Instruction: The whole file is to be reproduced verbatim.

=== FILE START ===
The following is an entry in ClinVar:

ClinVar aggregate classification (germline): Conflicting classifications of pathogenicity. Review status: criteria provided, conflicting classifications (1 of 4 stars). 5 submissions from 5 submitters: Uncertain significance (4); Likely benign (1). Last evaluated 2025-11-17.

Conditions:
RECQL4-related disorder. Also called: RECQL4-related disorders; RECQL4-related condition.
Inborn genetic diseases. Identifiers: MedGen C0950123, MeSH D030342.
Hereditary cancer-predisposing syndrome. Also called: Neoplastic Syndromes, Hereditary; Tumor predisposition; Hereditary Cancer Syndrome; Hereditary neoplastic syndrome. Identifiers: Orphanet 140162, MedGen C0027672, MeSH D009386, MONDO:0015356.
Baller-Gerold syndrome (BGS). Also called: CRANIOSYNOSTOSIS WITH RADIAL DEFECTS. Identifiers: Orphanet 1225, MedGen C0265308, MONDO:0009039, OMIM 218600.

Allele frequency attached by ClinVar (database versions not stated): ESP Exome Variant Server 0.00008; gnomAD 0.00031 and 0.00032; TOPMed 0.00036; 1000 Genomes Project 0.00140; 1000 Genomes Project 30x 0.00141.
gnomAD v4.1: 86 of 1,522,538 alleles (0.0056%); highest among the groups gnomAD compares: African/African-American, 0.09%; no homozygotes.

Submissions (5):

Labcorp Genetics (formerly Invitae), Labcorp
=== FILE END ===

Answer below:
The following is an entry in ClinVar:

ClinVar aggregate classification (germline): Conflicting classifications of pathogenicity. Review status: criteria provided, conflicting classifications (1 of 4 stars). 5 submissions from 5 submitters: Uncertain significance (4); Likely benign (1). Last evaluated 2025-11-17.

Conditions:
RECQL4-related disorder. Also called: RECQL4-related disorders; RECQL4-related condition.
Inborn genetic diseases. Identifiers: MedGen C0950123, MeSH D030342.
Hereditary cancer-predisposing syndrome. Also called: Neoplastic Syndromes, Hereditary; Tumor predisposition; Hereditary Cancer Syndrome; Hereditary neoplastic syndrome. Identifiers: Orphanet 140162, MedGen C0027672, MeSH D009386, MONDO:0015356.
Baller-Gerold syndrome (BGS). Also called: CRANIOSYNOSTOSIS WITH RADIAL DEFECTS. Identifiers: Orphanet 1225, MedGen C0265308, MONDO:0009039, OMIM 218600.

Allele frequency attached by ClinVar (database versions not stated): ESP Exome Variant Server 0.00008; gnomAD 0.00031 and 0.00032; TOPMed 0.00036; 1000 Genomes Project 0.00140; 1000 Genomes Project 30x 0.00141.
gnomAD v4.1: 86 of 1,522,538 alleles (0.0056%); highest among the groups gnomAD compares: African/African-American, 0.09%; no homozygotes.

Submissions (5):

Labcorp Genetics (formerly Invitae), Labcorp